color me underwhelmed

When I started hearing buzz about Color Factory in SF earlier this summer, I wanted to hate it, this thing that suddenly everyone in the design and crafty corners of my online social circle were drooling over, this thing that they, and by extension, I didn't really know much about, this thing that I quickly learned would cost me $32 to experience. It's a typical marketing strategy lately: create hype before there's any there there. And even my millennial coworker at my last gig admits that her generation is kind of known for queuing up for something just because there's a long line (e.g. chicken sandwiches at Bakesale Betty, a store that has a sad little website, no signage, limited hours, chronically long lines, and ironing board for tables...what can I say I'm not a fan of fried chicken). And I can't say I'm a huge fan of party supplies, per se (the driving force behind Color Factory).

Black Lives Matter Cake, in honor of Trayvon Martin & the 5th anniversary of the Black Lives Matter movement. Vegan chocolate cake with coconut-chocolate ganache from Afro-Vegan by Bryant Terry, who does such amazing political work as chef-in-residence of MOAD. Leah Rosenberg & Tess Wilson, Protest Cakes

But then I heard Leah Rosenberg was providing creative direction. I admire her work as an artist who criss-crosses various media without apology, including cake. Yes, cake. Still, there was something about the project's insistence that it is not an art exhibit that turned me off (ironically, Color Factory is categorized as an "Art Museum" on Yelp). Even so, when September tickets opened up after August quickly sold out, I got lucky and nabbed a pair for this past Friday, my first day of temporary-unemployment-by-choice. I'd read Sarah Hotchkiss' (a CCA alum, like Rosenberg) review for KQED arts and I was, I'll admit, a hopeful convert.

I will eat just about anything with a fried egg on top of it.

In a nutshell, though, the burrito I had from Tacorea for lunch after was more magical than the roughly 40 minutes we spent at Color Factory (much less time than I anticipated spending there). Don't get me wrong, it's not a bad experience. It's possible that going in the second month, and being a bit skeptical to begin with, is like seeing Titanic a month after it opened. I'd read so many rave reviews and seen so many gorgeous Instagram photos that there wasn't much in the way of surprises. And the most enjoyable parts for me were pretty front-loaded, like the scratch 'n' sniff wall dots in the first rainbow-striped room.

Or sampling the sugary, pink marshmallows, followed by charcoal-infused lemonade.

"This is going to be a full-sensory experience!", I thought. But the richness of the Color Factory experience ended there for me. Sure, I felt a bit nostalgic in the orange room (cheez-its!).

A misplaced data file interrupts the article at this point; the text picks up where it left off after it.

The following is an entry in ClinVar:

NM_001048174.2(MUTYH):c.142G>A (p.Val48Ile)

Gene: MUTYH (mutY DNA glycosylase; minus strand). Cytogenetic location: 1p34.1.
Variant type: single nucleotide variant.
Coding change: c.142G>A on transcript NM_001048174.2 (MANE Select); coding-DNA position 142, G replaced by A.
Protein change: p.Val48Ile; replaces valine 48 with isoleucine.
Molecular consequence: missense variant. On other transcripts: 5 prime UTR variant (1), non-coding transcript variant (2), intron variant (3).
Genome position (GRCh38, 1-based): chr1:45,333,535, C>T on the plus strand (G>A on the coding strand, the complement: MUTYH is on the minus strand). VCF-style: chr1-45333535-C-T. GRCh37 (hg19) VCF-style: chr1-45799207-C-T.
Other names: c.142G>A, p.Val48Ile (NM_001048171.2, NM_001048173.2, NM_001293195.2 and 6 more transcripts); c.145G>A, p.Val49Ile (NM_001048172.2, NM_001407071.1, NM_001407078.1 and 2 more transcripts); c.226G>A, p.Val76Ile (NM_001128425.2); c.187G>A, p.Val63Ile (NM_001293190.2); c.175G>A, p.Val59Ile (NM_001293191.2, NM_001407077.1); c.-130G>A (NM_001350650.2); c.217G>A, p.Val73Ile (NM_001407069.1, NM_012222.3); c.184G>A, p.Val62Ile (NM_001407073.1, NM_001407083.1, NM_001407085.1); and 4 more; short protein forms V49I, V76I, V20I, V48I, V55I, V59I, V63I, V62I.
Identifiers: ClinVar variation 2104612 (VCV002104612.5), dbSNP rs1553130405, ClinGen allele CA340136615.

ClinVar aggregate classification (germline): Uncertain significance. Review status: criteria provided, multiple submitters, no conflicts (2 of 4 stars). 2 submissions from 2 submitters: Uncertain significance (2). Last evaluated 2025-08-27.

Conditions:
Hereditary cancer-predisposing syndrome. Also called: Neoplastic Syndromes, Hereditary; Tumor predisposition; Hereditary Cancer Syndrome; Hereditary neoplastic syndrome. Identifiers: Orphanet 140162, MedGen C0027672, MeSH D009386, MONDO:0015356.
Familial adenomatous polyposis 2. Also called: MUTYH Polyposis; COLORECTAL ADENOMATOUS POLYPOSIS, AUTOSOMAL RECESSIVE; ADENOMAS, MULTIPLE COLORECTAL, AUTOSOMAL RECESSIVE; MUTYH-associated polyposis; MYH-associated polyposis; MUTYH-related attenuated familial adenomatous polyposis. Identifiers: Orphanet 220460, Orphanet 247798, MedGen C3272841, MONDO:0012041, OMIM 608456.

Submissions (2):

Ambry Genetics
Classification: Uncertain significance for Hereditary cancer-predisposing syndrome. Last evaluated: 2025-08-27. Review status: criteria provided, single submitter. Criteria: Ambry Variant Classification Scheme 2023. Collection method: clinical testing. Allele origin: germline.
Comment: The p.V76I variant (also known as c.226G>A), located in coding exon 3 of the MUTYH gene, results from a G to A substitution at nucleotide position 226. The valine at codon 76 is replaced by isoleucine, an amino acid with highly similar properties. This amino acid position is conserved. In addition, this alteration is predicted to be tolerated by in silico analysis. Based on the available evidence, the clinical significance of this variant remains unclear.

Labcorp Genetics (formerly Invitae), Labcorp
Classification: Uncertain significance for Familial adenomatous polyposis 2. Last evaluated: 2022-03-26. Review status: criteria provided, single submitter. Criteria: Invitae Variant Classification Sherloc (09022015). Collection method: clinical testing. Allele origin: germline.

And the disco ball room was cool, but the audio experience should've been such that people were dancing, not laying down on the floor in order to get the optimally Instagrammable angle.

And in the blue balloon room, one of a few equipped with a camera that takes and sends pictures to your email address, you're reminded of the project's insistence that it's not an art exhibit.

"In partnership with" Alaska Airlines and later, in the confetti room, "sponsored by" Method hand-soap - both tactics beg the question: why the steep ticket price if the experience isn't free of advertisements? If there's any kind of fourth wall in art-like experiences, these corporate elements definitely break that illusion, and not in a delightfully subversive way like when an actor speaks directly to the audience during a play. I'm simply reminded that I've been suckered into paying a lot of money for an experience not too far-fetched from something I might see someday soon in a particularly ambitious Target display.

Additionally, certain elements could have been pushed further, like the all-pink bathrooms. How about a nice, vintage pink toilet and some pink toilet paper? And the two bathrooms upstairs? Missed opportunities to do something different, in the style of SFMoMA (I know, I know, it's not an art exhibit, sheesh!). Finally, yellow was definitely not my color last Friday.

The ball pit ate my oft-complimented Old Navy sunglasses and the soft serve machine was busted. But I did stumble on a potential new response when people ask me what I do.

Ultimately, while I admit that of course I took a bunch of photos and shared them via social media, the experience, like so many other Instagram-friendly not-necessarily-art experiences increasingly, is ultimately a building full of one-liner rooms, seemingly immune to any culture of critique (if you want to know what the difference is between art and, well, stuff like this, you're getting warmer).

When I commented on Color Factory's post that $32 per person was bananas (bananas are yellow, get it?), somebody else responded, simply, "Then don't go?" Yes, I suppose I could have expressed my criticism around how this project frames itself and at what cost by simply not participating? That's how capitalism works, after all. You support stuff with your hard-earned dollars. Do I feel like I got my money's worth (see Color Factory's response)? Well, I'm glad the edible experiences were included. At least there's that. Too bad about that soft-serve machine, though. Might have to Yelp about that now, too.

In all seriousness, one of my favorite parts is the one we didn't have time for - the map! I'll do this sometime soon with one or both kids, for free (at least, I think the scavenger hunt is free...).

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